Phenomenology and Intercultural Understanding: Toward a New Cultural Flesh

Springer Verlag (2016)
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Abstract

This book approaches the topic of intercultural understanding in philosophy from a phenomenological perspective. It provides a bridge between Western and Eastern philosophy through in-depth discussion of concepts and doctrines of phenomenology and ancient and contemporary Chinese philosophy. Phenomenological readings of Daoist and Buddhist philosophies are provided: the reader will find a study of theoretical and methodological issues and innovative readings of traditional Chinese and Indian philosophies from the phenomenological perspective. The author uses a descriptive rigor to avoid cultural prejudices and provides a non-Eurocentric conception and practice of philosophy. Through this East-West comparative study, a compelling criticism of a Eurocentric conception of philosophy emerges. New concepts and methods in intercultural philosophy are proposed through these chapters. Researchers, teachers, post-graduates and students of philosophy will all find this work intriguing, and those with an interest in non-Western philosophy or phenomenology will find it particularly engaging.

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Chapters

Husserl, Buddhism and the Crisis of European Sciences

This chapter attempts at a reconstruction of Husserl’s encounter with Buddhism. Basing on a short review article written by Husserl in 1925 on the German translation of some Buddhist Scriptures, we will show that the father of phenomenology manifested an initial enthusiasm toward Buddhism rarely see... see more

To What Extent Can Phenomenology Do Justice to Chinese Philosophy? A Phenomenological Reading of Laozi

At a time of multiculturalism, a politically correct attitude toward the problem of philosophical pluralism will admit readily that there are as many possible types of philosophies as there are types of culture. In the West, the time of Hegel, who judges that Chinese philosophy remains at “the most ... see more

Jan Patočka: Critical Consciousness and Non-Eurocentric Philosopher of the Phenomenological Movement

This chapter constitutes a preliminary and humble attempt to answer the following question: How to make sense of the vast number of Patočka’s writings, themselves dispersed in most cases in the apparently modest form of exegetic exercises on works of classical thinkers, ancient or contemporary ? The... see more

Europe Beyond Europe: Patočka’s Concept of Care for the Soul and Mencius. An Intercultural Consideration

The present chapter is a modest attempt to sketch an answer to the following questions: What is Patočka’s concept of Europe? To what extent can his reflections on Europe, as those of a phenomenological philosopher from the “other Europe,” avoid the Eurocentric overtones of their Husserlian counterpa... see more

Lévi-Strauss and Merleau-Ponty: From Nature-Culture Distinction to Savage Spirit and Their Intercultural Implications

It is well known that at the beginning of the 1960s there was a rigorous debate between two leading intellectuals in France, namely Lévi-Strauss the structural anthropologist and Sartre the existential phenomenologist turned Marxist. While Sartre criticized Lévi-Strauss’ structural method of neglect... see more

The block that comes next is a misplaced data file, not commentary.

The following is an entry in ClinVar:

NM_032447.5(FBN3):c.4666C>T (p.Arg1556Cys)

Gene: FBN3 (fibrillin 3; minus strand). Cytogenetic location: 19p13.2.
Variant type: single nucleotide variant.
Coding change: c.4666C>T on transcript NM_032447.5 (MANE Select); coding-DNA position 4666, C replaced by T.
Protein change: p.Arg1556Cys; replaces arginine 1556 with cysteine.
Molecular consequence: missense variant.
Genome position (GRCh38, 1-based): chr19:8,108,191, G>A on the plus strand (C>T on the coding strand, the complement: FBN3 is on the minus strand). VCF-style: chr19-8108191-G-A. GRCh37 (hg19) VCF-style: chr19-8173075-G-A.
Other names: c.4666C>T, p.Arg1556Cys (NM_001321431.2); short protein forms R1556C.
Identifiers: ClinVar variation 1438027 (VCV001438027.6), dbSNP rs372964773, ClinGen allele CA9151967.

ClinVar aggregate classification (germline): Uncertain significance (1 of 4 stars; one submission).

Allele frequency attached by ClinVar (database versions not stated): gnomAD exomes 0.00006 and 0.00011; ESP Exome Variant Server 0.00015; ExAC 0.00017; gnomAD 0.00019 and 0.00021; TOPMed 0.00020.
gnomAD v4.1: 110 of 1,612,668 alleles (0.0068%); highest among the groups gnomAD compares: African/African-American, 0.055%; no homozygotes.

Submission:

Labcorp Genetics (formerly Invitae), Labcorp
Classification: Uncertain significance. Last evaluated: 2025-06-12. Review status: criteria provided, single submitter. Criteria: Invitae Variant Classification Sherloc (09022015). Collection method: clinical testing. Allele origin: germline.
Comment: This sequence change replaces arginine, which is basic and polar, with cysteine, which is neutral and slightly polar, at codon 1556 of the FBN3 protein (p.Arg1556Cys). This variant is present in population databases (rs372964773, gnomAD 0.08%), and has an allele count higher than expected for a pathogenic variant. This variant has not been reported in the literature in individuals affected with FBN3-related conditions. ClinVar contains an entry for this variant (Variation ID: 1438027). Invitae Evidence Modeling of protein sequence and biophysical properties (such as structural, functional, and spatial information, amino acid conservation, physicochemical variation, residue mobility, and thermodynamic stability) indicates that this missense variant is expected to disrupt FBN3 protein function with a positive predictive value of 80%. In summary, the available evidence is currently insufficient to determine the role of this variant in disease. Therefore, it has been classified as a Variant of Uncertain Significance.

Self-Transformation and the Ethical Telos: Orientative Philosophy in Lao Sze-Kwang, Foucault and Husserl

Is philosophy essentially a purely cognitive and theoretical enterprise? This is one of the central issues in the recent debate around the so-called “problem of the legitimacy of Chinese philosophy” in the academic community of Cultural China. Those who contest the legitimacy of the expression “Chin... see more

Introduction: Cultural Flesh and Intercultural Understanding: A Phenomenological Approach

This book aims at promoting intercultural understanding in philosophy as a philosophical response to the intensification of conflicts among cultures in the Twenty-First Century. This introductory chapter explains the phenomenological approach adopted to carry out such a task. It will begin by presen... see more

Conclusion: Toward a New Cultural Flesh

Our aim is to promote intercultural understanding in philosophy. In the precedent chapters we have undertaken a threefold task. Firstly, we have to clear off obstacles standing on the road to intercultural understanding. That is why we have undertaken the critique of Eurocentrism as a form of ethnoc... see more

Para-deconstruction: Preliminary Considerations for a Phenomenology of Interculturality

This chapter presents some preliminary discussions on the conditions of possibility of intercultural understanding in philosophy from the phenomenological approach. It begins by explaining the double epoché a philosopher of Chinese origin must enact in order to initiate intercultural communication w... see more

The Flesh: From Ontological Employment to Intercultural Employment

It is well-known that Merleau-Ponty presented the article “The Philosopher and His Shadow” to a conference celebrating the centenary of Husserl’s birth in 1959. In this now classic article in the literature of the phenomenological movement Merleau-Ponty paid homage to the founder of contemporary phe... see more

Disenchanted World-View and Intercultural Understanding: From Husserl Through Kant to Chinese Culture

How is intercultural understanding possible? This chapter is the results of some reflections which take into account the post-September-11 global situation. By this we refer to the undesirable intensification of conflict of civilizations and the extremist ways in which these conflicts are expressed,... see more

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Kwok-ying Lau
Chinese University of Hong Kong

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